The problem with bluffing is that if you're called on it, you can end up looking pretty stupid. And we're calling out Lakewood Democrat Tom Bullock, a candidate for a House seat in state District 13, for misrepresenting news articles in a campaign mailer that attacks his opponent in the May 4 primary.
Bullock, in the mailer sent out to West side voters last week, pats himself on the back for having "stood up to the [Democratic] party bosses and called on Jimmy Dimora to resign." To back up this claim, he cites a June 2009 Scene article (“Thanks a lot, Jimmy”), which quoted Bullock as saying, ""The realm is ill when the king is ill. How do you renew the realm? You need a new king."
So far, so good. But the eager young Bullock didn't trust voters to get it, so he cited the same article as the source for his claim that opponent Nickie Antonio "stands with party bosses in opposing the county government reform effort." But the article did not quote or even mention Antonio.
“It’s a total smear job done with the assumption that people won’t dig any deeper,” says Antonio. “It’s an attack on my integrity with no cause.”
Bullock disagrees that his mailer takes liberties with the facts. He describes the reference to Scene as an "incomplete citation." We're not sure what that's supposed to mean — unless it's an admission that he should have added a disclaimer, something like, "Article may not actually state anything of the sort."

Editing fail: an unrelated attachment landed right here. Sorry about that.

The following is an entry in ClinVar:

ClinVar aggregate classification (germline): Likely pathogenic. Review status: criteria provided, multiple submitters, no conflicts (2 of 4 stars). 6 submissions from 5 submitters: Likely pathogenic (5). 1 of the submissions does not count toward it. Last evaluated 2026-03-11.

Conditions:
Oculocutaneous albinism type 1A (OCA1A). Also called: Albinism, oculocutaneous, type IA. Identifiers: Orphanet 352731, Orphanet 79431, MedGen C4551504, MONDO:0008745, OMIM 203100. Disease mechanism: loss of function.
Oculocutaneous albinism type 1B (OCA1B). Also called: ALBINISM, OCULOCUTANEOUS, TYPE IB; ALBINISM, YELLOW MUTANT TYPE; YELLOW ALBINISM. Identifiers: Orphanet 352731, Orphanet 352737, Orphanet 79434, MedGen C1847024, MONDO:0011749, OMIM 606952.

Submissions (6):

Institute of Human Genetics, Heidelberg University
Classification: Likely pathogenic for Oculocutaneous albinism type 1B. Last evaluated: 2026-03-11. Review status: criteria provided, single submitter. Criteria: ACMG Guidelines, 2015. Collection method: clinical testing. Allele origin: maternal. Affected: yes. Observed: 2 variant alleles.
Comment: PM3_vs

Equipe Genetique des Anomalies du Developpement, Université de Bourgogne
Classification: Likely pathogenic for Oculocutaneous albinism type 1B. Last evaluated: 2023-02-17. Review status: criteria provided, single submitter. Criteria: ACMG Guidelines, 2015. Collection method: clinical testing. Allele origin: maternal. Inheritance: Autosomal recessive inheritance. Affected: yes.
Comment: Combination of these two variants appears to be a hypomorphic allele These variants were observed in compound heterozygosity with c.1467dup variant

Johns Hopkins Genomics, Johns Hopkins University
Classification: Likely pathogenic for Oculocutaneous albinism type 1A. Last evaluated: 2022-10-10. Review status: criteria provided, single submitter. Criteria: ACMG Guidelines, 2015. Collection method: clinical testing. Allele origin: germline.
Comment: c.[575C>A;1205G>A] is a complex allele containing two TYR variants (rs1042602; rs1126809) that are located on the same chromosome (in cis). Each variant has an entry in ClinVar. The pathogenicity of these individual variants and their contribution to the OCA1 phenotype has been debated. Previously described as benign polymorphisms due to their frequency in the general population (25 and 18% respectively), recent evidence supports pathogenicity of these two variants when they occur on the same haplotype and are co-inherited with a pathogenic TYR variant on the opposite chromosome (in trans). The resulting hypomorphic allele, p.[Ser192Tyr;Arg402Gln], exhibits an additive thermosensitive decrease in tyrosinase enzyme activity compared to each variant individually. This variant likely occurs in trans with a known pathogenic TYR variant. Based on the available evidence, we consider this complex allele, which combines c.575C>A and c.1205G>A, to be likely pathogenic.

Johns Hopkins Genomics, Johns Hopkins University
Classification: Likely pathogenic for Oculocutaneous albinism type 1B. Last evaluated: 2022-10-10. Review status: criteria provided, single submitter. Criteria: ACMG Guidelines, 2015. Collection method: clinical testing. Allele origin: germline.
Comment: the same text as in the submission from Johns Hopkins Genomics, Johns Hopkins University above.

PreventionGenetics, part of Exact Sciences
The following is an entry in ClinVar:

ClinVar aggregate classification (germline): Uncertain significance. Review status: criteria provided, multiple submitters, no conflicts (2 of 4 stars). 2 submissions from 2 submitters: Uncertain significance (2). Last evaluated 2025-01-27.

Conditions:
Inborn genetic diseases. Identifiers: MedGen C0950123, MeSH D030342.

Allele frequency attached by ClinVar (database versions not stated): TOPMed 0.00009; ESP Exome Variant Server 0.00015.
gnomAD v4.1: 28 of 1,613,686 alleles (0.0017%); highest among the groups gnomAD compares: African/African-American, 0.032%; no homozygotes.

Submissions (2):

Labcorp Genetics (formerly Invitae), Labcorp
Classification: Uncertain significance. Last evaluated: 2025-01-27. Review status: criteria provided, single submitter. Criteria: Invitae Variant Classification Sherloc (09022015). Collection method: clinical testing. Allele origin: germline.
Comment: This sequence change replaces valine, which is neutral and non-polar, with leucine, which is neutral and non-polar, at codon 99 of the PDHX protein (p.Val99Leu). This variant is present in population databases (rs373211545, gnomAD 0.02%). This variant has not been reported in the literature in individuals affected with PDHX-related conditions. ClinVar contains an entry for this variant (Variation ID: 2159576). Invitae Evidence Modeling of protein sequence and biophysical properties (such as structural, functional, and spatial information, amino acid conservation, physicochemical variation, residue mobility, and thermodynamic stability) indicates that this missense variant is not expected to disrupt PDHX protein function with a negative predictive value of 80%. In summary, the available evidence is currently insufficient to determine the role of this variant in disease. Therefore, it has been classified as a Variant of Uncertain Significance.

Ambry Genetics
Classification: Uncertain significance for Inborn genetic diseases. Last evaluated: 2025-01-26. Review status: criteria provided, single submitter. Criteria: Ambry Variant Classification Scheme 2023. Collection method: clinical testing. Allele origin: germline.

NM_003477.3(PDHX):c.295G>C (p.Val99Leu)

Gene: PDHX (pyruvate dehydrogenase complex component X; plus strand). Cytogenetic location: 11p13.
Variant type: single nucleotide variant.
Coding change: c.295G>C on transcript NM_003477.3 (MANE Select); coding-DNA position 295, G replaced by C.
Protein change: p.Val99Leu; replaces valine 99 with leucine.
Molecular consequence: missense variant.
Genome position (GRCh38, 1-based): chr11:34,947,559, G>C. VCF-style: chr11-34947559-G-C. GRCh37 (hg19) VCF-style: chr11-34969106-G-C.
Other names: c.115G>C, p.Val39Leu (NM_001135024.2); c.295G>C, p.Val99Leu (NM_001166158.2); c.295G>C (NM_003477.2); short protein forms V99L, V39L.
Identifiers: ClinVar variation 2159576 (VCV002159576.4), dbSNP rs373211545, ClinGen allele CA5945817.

But wait, it gets worse. Bullock's mailer also cites a Plain Dealer report from March 18 which, as far as we can tell, doesn't even exist.
Bullock's mailer also claims that he has “pushed for tough new campaign finance reform in Lakewood.” It does not mention that he introduced the proposal on April 5 — a day or two before the mailer arrived in voters' homes. “That’s appalling,” says Antonio. “One could question: was [Bullock’s proposal] really because of reform, or was this done so that he could have one more thing on his piece of literature?”
At the very least, it's an incomplete citation. And, amusingly, campaign fodder for Antonio, who promptly fired off an e-mail titled, "I have been attacked by Tom Bullock — I need your help!"
Bullock paints himself as a political reformer and if given the chance, will talk your ear off about how his local party needs fresh leaders. We couldn't agree more. But deception is deception, even when good guys do it. — Damian Guevara
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